A good way to think about the state of economics, is to note the disparity between the treatment of the Laffer curve and Nobel prize winning economics.
In this year's Nobel highlighted work that formalized the effects of search on labor dynamics. Basically, if you have people with unknown productivity searching for jobs, they should not take the first job offered; firms should fire those people with below-average productivity. That's a good insight. Too often people look at the unemployed as a homogeneous lot, who are affected by labor demand like plankton affected by the tides.
Yet as a formal model, it is ambiguous, as all formal economic models are. First-order and second order effects offset each other, making their relevance an empirical matter. Thus, wage subsidies, minimum wages, laws making it difficult to fire employees, have ambiguous effects on society. Mortensen's 1970 model did not make it any easier to answer these questions, which is why societies are not any clearer on how to best alleviate unemployment today as they were in 1975. He just noted unemployment is rational for someone waiting for a good job. Again, a good idea.
Art Laffer famously presented his idea that tax revenues are at first increasing, then decreasing in tax rates, on a cocktail napkin, when arguing about the president Gerald Ford's tax increase (ie, 1974). This too is a good idea. This too, is an empirical issue, as we can be either at a point where revenue is increasing in the marginal rate, or decreasing. Even if the curve is increasing, its slope is important, especially because maximizing government revenue is not the same as maximizing societal welfare.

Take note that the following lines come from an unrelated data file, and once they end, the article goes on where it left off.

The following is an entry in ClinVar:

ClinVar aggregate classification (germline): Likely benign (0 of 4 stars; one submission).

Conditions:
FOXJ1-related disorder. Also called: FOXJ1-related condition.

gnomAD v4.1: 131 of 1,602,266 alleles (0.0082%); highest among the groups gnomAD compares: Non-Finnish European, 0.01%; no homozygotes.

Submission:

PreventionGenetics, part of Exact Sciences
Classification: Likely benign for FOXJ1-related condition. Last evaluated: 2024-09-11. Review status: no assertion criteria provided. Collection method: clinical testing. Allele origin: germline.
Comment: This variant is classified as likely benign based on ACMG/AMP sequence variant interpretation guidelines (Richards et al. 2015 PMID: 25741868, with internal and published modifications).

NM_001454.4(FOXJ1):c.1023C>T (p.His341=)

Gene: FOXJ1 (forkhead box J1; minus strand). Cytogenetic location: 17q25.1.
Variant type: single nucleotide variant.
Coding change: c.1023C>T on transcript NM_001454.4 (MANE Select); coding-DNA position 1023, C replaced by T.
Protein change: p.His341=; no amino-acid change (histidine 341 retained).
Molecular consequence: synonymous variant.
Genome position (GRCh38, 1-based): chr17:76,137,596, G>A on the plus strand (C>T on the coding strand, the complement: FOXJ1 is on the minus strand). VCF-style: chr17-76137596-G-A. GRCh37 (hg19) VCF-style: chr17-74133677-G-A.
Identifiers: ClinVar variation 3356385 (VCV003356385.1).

Yet Art Laffer will never win the Nobel prize. His idea is as insightful and has the same empirical limitations as the modeling of labor search on unemployment or any of the other economics Nobels. If you think Laffer's point is too uncertain to be Nobel-worthy, you are putting to much confidence in the Nobel brand (they are all that uncertain); if you think Laffer's point is not sufficiently rigorous, I think you are confusing rigor with understanding.
Nobel prize winning work has the imprimatur of 'science' because it spawns elegant models. The models are no more predictive or instructive than the Laffer curve, just they lend themselves to infinite amounts of rigor so it can then it looks like physics, which is the end game (looking like physics). Rewarding formalism that is no more precise than a Laffer curve has been really bad for understanding economic systems. The Laffer curve is marginalized by economists for its unpretentious honesty, whereas the dynamic general equilibrium search models are more misleading as to how precise they are or can be. This makes economics less fruitful.